WASHINGTON -- After a weeklong power struggle between the United States and the Palestine Liberation Organization, the United Nations Security Council unanimously approved last night a resolution condemning Israel and endorsing a U.N. mission on the safety of Palestinians in the occupied territories, diplomats said.
The document condemns "especially" acts of violence by Israeli security forces that led to 19 Palestinian deaths on Jerusalem's Temple Mount Monday after a rock-throwing barrage on Jewish worshipers at the Western Wall.
Separately, it expresses alarm at the violence generally and deaths and injuries to civilians and innocent worshipers.
The resolution avoids a key PLO goal: dispatching a Security Council mission to make specific recommendations on ways of ensuring the safety of Palestinians in the West Bank, Gaza Strip and East Jerusalem.
The PLO was described as trying to pave the way for a peacekeeping force in the region that would have been opposed by Israel, opening the possibility of future U.N. sanctions against Israel.
Instead, it endorses a mission dispatched by U.N. Secretary General Javier Perez de Cuellar and requests that he submit a report on his findings and conclusions by the end of October.
A separate statement by the secretary general says he will investigate the recent tragedy in order to ensure the security and well-being of civilians in the territories, "noting always" that the prime responsibility for this lies with the occupying power, namely Israel.
This could well lead to future U.N. action on the Palestinians. But for the moment, it removes the Security Council from direct involvement.
Fearful of seeing its carefully assembled anti-Iraq coalition torn apart, the Bush administration lobbied strenuously all week for a resolution that was not so hostile to Israel as to require a U.S. veto, which would have caused severe political problems for the Arab governments aligned with the United States.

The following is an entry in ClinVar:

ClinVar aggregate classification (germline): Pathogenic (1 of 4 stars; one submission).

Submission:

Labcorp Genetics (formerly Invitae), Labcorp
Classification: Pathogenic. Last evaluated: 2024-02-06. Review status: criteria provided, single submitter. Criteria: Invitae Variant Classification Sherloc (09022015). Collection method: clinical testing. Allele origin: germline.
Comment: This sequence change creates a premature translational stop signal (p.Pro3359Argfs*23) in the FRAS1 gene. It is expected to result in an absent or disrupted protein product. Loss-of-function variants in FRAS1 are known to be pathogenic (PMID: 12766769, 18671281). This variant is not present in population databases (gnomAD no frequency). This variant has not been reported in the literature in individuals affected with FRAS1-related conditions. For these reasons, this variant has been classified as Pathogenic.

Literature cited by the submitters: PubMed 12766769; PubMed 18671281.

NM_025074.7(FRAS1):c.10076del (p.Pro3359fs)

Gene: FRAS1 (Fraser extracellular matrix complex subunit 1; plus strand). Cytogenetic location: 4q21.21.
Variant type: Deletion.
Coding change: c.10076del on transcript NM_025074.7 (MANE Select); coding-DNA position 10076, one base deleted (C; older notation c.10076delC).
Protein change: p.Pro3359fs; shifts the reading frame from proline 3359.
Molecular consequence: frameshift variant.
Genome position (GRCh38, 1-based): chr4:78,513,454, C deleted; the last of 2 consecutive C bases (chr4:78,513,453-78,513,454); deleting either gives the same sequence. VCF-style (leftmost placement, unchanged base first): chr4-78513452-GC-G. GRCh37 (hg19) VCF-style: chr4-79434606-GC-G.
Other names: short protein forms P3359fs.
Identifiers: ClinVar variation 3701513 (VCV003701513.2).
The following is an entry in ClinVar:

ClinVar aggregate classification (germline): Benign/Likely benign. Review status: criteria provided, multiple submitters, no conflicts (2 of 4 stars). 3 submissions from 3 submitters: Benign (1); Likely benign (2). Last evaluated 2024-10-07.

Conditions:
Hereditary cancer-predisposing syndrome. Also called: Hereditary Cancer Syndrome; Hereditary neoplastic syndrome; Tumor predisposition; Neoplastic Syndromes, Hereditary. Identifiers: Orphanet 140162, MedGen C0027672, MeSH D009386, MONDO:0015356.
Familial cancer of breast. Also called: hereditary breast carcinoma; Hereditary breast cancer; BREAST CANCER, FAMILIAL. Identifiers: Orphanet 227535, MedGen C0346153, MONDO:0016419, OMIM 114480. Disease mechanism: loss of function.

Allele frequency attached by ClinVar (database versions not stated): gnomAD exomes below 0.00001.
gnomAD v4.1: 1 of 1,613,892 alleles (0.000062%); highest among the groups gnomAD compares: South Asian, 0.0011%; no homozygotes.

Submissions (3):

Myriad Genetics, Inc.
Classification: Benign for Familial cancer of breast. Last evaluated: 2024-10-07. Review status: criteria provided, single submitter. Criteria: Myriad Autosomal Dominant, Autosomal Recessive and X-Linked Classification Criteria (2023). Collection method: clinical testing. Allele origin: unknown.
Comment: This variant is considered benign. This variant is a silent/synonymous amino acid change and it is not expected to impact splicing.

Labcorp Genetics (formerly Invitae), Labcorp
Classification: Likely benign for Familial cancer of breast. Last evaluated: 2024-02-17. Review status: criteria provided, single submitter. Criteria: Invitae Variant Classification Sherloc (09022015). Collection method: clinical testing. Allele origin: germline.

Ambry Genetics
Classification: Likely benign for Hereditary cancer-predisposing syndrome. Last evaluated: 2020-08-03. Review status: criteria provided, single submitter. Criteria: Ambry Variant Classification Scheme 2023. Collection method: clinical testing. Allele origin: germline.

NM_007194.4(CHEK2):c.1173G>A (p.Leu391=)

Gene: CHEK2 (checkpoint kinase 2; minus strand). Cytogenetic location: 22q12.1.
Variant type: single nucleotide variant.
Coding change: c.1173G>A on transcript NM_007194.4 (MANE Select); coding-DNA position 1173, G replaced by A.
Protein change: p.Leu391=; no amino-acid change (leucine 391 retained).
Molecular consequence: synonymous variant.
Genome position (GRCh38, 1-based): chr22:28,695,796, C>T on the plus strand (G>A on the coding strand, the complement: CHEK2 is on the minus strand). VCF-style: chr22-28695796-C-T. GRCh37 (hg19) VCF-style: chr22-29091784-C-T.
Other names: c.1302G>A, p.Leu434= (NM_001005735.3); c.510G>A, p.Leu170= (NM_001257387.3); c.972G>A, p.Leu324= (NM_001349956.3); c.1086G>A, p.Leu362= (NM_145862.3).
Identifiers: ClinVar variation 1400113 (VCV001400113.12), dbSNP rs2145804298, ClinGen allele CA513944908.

The Security Council's turmoil brought a weeklong distraction from American efforts to maintain U.N. resolve against Iraq and find new ways of tightening the screws.
And it means that the Palestinian problem has recaptured much of the world attention that it lost when Iraq invaded Kuwait.
"The Iraqis are wandering around smiling quite a lot," a Western diplomat at the United Nations said early yesterday.
In the last two days, President Bush called French President Francois Mitterrand to stop France from wavering and tried unsuccessfully to reach Colombian President Cesar Gaviria, a member of the so-called non-aligned block of nations.
Secretary of State James A. Baker III yesterday called the foreign ministers of Colombia and Ethiopia, and his deputy, Lawrence Eagleburger, lobbied Yemen.
In the end, most of the non-aligned states broke with the PLO in support of a compromise negotiated by British U.N. Ambassador David Hannay, this month's Security Council president.
This showed they were "not the mindless tools of single-issue interests and were distancing themselves from the most extreme ends," a U.S. official said last night.
Had the United States gone along with a Security Council mission to the occupied territories, this would have "put the Security Council right in the middle of the peace process" and it "would never get back to the gulf crisis," a senior State Department official said yesterday.
Senior policy-makers oppose efforts to resume the peace process right now, arguing that the gulf crisis is bringing such rapid and drastic changes in regional power arrangements that no lasting deal could be reached.
It would also be seen as a reward to Iraqi President Saddam Hussein, who has demanded a diplomatic settlement of all the region's struggles.
The resolution was a bitter blow to Israel, a close ally of the United States, which has shown widely applauded restraint during the gulf crisis.
Jewish leaders in the United States have reacted angrily at what they see as an abandonment of a longtime friend for the cynical aim of maintaining America's alliance with Arab states.